The birds are on the move.
Researchers from the University of Wisconsin have looked at how North American birds are adapting to climate change, and while it’s no surprise that birds are changing their migratory patterns, what is surprising is how quickly they’re doing it. Audubon reports:
There are two major curveballs in this study: First, birds are moving faster than we think, and second, they’re going places where we don’t suspect. Previous estimates had breeding ranges shifting by an average of .4 miles a year, but [researcher Brooke] Bateman’s work proves that some species are moving at twice that speed, up to as much as 3 miles a year. The quickest drifters include meat eaters, insect eaters, and species that forage high up in the canopy or at the bottom of the forest floor (they’re probably stalking their prey to new spaces). Birds that are staying put include woodpeckers, hummingbirds, plant eaters, and non-migrants.
To measure, Bateman, along with scientists from Wisconsin and Australia, looked at how variables like rainfall, temperature, and weather affected species distribution. They found that not only are species migrating faster than expected, they’re also moving to surprising locations. From Audubon:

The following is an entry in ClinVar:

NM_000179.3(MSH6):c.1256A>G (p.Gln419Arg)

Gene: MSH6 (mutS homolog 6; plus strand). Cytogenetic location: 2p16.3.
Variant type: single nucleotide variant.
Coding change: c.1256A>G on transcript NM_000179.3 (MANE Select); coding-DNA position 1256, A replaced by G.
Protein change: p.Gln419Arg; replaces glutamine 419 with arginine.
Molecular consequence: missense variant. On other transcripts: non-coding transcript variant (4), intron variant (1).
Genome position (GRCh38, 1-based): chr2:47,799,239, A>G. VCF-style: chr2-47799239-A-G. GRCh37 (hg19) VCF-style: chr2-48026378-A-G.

While the majority of the species are flying northward (as predicted), more than a quarter of them are creeping westward—specifically to Wisconsin, Minnesota, Iowa, and South Dakota. The Tufted Titmouse, for example, is expanding into the Midwest and finding its niche in human-dominated landscapes. Hooded Warblers are moving in that direction as well, but they’re more used to living in the thick forest understory, so adapting to the grasslands and wide-open plains will be a lot more difficult for them.
Speaking of adapting, while humans are decidedly not birds, might it be wise for us to let their migration patterns influence their own? Birds are smart, right? And while you may not be a fan of hotdish casseroles and flat landscapes, the Midwest is far from any rising seas. Unfortunately, that doesn’t mean it’s immune from climate change: Temperatures in the region are rising, as is severity and impact of both drought and heavy rains — which could have a devastating effect on the nation’s breadbasket. So while the nation’s birds might see fit to make the Midwest home, as for the rest of us, well, we might as well keep looking.
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